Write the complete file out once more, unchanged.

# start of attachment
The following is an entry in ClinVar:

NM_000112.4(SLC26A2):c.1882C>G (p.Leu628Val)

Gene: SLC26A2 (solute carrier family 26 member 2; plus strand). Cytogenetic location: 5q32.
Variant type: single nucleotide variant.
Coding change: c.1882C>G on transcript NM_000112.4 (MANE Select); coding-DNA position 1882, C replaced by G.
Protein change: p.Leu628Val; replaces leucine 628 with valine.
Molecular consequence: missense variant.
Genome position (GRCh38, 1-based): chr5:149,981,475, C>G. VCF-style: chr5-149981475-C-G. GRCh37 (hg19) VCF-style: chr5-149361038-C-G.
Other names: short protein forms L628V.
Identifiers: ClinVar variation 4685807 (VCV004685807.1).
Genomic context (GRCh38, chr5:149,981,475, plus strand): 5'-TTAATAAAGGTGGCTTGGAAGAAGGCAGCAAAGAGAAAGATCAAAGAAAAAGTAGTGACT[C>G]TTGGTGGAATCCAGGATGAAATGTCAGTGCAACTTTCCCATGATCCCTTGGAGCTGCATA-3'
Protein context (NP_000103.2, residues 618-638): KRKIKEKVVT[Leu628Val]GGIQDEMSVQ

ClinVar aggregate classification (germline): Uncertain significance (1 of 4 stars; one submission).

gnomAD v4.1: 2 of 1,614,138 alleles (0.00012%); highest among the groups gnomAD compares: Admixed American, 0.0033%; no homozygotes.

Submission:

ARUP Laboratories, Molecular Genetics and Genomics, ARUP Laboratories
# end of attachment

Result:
The following is an entry in ClinVar:

NM_000112.4(SLC26A2):c.1882C>G (p.Leu628Val)

Gene: SLC26A2 (solute carrier family 26 member 2; plus strand). Cytogenetic location: 5q32.
Variant type: single nucleotide variant.
Coding change: c.1882C>G on transcript NM_000112.4 (MANE Select); coding-DNA position 1882, C replaced by G.
Protein change: p.Leu628Val; replaces leucine 628 with valine.
Molecular consequence: missense variant.
Genome position (GRCh38, 1-based): chr5:149,981,475, C>G. VCF-style: chr5-149981475-C-G. GRCh37 (hg19) VCF-style: chr5-149361038-C-G.
Other names: short protein forms L628V.
Identifiers: ClinVar variation 4685807 (VCV004685807.1).
Genomic context (GRCh38, chr5:149,981,475, plus strand): 5'-TTAATAAAGGTGGCTTGGAAGAAGGCAGCAAAGAGAAAGATCAAAGAAAAAGTAGTGACT[C>G]TTGGTGGAATCCAGGATGAAATGTCAGTGCAACTTTCCCATGATCCCTTGGAGCTGCATA-3'
Protein context (NP_000103.2, residues 618-638): KRKIKEKVVT[Leu628Val]GGIQDEMSVQ

ClinVar aggregate classification (germline): Uncertain significance (1 of 4 stars; one submission).

gnomAD v4.1: 2 of 1,614,138 alleles (0.00012%); highest among the groups gnomAD compares: Admixed American, 0.0033%; no homozygotes.

Submission:

ARUP Laboratories, Molecular Genetics and Genomics, ARUP Laboratories